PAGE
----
It's black Friday! Sounds sort of morbid, doesn't it? In a way, it is.
I remember when the day after Thanksgiving was a big deal. My dad and I would get up at *gasp* 5:30 am and drive to Caldor and Bradlees and Lechemere for their big early bird opening at 6 am. We'd actually get really good deals on things we wanted to purchase anyway. We even got free gifts! I love free gifts! We'd be home by 9 am. No crazy lines. No camping out. No impulse buys. No retailer tricks of 'doorbusters' that are more expensive than previous sales have been! We went with a list. A practical one. We had a limited budget. We hated crazy crowds. There really were not any back in the 'olden' days.
Every year the lure of retail bargains encroaches ever closer to the holiday. The Black Friday sales and advertisements have gotten crazy. Earlier and earlier openings on Friday. 4 am. 3 am. 1 am. midnight. Now some stores opening on the evening of Thanksgiving! Enticing shoppers with amazing doorbuster deals for the first hour or two only. People literally showing up hours if not days ahead of time by the hundreds if not thousands with lists, store maps, teams of family and friends ready to scatter and fight for the limited stock of the best deals. Advertising is starting days ahead, with pre-Thanksgiving doorbuster sales and sneak peeks at what's coming for Friday only.
I get it. I fell for it. A few years ago Target had a particularly good black Friday sale with several items I wanted to purchase. They were opening at 4 am. I had not been shopping on black Friday since I was a teenager so I showed up at 4:15, thinking no problem and I'd not have to wait in line. There was not a single wagon available! There was already a checkout line 3/4 of the way around the main aisle of the store and with most of the registers open. There was no room to get down the other aisles with a wagon there was so much extra stock and sale items just stacked in random places. Most of the sale items were already gone. I literally walked in about 50 feet, looked around and walked out. Got in my car. Drove home and went back to bed. Totally. Not. Worth. It. I swore I'd never do it again.
I went back about 4 pm. The store was empty. 3/4 of the non-big ticket items were still available. Some of the 'doorbuster' deals were not, but I later found them for the same or slightly more cost elsewhere and with no hassle. The rest, it turned out, were still on sale the following week.
I understand why some people love it. It's tradition. It's wild and crazy. There are good deals to be had and when you are on a budget, deals are worth fighting for. FIGURATIVELY. Some people have to work on the day after Thanksgiving so the wee hour of the morning shopping opportunities are the only opportunity they have to take advantage of the sales and deals.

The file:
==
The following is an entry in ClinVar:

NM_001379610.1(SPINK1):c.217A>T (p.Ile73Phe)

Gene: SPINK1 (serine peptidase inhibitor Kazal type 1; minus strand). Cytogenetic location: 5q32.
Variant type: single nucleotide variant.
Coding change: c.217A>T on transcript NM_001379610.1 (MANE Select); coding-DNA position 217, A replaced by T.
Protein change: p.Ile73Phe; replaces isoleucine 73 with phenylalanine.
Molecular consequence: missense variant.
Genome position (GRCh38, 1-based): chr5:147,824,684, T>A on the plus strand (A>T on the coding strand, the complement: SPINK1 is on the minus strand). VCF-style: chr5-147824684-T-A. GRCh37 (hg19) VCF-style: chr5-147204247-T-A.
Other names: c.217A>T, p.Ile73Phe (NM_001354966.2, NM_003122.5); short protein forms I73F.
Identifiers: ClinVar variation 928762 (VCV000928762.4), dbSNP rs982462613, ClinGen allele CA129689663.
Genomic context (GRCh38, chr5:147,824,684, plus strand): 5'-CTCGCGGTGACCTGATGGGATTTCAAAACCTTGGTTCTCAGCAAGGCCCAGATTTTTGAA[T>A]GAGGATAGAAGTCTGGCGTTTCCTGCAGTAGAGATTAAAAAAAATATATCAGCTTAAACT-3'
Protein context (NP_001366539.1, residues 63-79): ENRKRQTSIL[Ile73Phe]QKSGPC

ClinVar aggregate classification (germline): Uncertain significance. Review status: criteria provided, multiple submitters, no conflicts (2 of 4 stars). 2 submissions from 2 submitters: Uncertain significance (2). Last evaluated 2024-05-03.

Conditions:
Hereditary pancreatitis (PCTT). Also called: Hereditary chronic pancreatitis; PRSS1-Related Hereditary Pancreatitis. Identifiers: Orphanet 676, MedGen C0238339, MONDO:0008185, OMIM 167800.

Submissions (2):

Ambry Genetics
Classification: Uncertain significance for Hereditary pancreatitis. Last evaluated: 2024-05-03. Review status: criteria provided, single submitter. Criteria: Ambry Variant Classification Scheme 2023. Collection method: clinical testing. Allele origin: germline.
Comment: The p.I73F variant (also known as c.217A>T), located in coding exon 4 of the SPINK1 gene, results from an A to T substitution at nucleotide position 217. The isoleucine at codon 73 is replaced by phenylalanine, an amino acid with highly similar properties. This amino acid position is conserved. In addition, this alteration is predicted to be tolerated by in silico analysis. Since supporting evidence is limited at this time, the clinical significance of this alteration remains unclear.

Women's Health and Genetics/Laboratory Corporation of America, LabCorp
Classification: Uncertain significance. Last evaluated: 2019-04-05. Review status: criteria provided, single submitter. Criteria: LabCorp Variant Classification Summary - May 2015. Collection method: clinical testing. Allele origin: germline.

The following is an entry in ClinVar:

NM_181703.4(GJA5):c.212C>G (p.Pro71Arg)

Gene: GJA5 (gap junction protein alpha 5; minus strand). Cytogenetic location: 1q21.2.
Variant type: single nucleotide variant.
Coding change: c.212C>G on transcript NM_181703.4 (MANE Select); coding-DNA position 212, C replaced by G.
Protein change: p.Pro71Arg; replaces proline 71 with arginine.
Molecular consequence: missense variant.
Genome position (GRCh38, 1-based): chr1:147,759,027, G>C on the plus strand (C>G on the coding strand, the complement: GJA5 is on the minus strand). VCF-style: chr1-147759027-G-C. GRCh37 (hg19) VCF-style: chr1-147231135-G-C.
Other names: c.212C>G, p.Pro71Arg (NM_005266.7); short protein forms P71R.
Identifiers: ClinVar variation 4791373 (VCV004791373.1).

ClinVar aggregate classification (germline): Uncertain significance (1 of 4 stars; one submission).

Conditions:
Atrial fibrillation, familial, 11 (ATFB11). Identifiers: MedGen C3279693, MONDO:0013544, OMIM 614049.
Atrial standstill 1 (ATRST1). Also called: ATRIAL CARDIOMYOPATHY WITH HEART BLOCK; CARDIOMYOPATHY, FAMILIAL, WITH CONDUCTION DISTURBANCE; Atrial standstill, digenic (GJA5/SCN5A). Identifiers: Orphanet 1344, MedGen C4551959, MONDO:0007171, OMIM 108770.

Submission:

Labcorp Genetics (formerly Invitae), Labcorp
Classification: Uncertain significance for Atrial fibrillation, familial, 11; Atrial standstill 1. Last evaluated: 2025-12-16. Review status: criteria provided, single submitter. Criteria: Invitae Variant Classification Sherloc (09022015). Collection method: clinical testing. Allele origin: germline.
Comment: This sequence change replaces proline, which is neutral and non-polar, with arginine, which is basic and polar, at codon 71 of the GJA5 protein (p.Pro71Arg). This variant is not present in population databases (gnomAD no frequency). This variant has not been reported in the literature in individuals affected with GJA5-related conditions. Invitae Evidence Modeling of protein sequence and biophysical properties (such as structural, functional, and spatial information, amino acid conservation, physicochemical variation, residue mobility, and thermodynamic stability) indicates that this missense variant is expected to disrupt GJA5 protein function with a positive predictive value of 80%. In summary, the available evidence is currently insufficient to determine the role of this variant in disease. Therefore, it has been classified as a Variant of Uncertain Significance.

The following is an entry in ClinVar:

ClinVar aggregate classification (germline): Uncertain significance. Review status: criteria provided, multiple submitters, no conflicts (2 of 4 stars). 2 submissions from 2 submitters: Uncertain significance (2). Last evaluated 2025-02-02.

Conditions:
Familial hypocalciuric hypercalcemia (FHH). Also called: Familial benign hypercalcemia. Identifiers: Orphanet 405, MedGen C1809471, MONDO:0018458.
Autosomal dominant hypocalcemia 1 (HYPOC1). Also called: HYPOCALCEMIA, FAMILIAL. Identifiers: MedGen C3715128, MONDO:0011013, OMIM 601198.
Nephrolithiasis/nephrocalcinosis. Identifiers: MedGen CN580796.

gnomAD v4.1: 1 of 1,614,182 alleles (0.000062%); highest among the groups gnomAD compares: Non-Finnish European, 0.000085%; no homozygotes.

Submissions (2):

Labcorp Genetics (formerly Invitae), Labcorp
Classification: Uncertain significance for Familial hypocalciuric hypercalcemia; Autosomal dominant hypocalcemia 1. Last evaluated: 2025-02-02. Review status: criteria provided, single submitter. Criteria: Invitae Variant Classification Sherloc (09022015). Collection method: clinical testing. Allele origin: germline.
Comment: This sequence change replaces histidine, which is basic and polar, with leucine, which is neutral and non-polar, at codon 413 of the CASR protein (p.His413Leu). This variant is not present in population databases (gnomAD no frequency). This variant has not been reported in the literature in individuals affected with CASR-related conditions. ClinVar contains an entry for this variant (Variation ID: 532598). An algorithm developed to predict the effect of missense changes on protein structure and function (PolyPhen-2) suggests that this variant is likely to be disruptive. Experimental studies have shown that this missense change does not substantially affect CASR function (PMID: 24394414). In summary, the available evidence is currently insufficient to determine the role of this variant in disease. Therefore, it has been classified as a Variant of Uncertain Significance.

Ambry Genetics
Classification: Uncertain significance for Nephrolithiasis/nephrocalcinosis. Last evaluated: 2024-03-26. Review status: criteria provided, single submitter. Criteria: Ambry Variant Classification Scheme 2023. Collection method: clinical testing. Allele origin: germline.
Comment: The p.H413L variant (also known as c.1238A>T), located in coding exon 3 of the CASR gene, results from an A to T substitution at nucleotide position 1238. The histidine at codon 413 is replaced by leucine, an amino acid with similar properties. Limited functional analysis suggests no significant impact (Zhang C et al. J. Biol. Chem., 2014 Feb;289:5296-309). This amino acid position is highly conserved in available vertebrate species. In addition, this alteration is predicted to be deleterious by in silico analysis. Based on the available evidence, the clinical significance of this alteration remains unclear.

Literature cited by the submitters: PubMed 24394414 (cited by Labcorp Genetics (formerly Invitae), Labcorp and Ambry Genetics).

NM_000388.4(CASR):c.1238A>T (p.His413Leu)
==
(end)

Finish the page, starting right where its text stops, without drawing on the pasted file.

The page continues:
I've noticed the deals are not as good this year as in years past. In fact, several of the 'doorbusters' are no less than the store's regular price or more than recently advertised sale prices! They are taking advantage of the public's desire to *think* they are getting a deal. It's not about helping you save money, it's about helping them make money. That's why it's called BLACK FRIDAY.
Back when I used to shop with my daddy, we didn't have a computer let alone the internet. We only had the Sunday paper with the sales flyers. There was really very little comparison shopping or research that could be done. Now, you can shop the same black Friday deals at the stores from your computer. Many of the sites offer free shipping, though not all. Another change from years past. Now, there is Cyber Monday. A whole new way to hype. This appeals to me only in that it is my preferred method of shopping, no matter what the day of the year is!
Given the fact I don't like shopping anyway and Christmas time is a huge trigger for me, I avoid the stores like the plague this time of year. I usually have my shopping done by now. My choices are thoughtful and sometimes rather outside the box. I don't mind paying a little more for a peaceful shopping experience.
Instead of the commercialism and hype, how about supporting a local business? Tomorrow, Saturday, is small business Saturday. Spend your money locally. Visit a store in your community. Perhaps on something hand made and meaningful. Something purchased with love and forethought. Supporting your local community and neighbors instead of the outsourcing of products and manufacturing to China and other countries where labor is cheap and at times done by children. Visit a local shop. Visit Etsy. Attend a craft fair. Perhaps make something yourself!
Don't lose sight of the fact, the greatest gift is not the most popular one or the most expensive one. It's one from the heart. It's the one you get when you see the recipient's appreciation and thoughtfulness in your choice. It's the gift WE receive by GIVING. It's not about the material object. It's about the fact you cared enough to choose something thoughtful and unique. The old adage that it's the thought that counts. It really is. It shouldn't be about expectation.
Some of the greatest gifts, are not even 'gifts' in the traditional sense at all.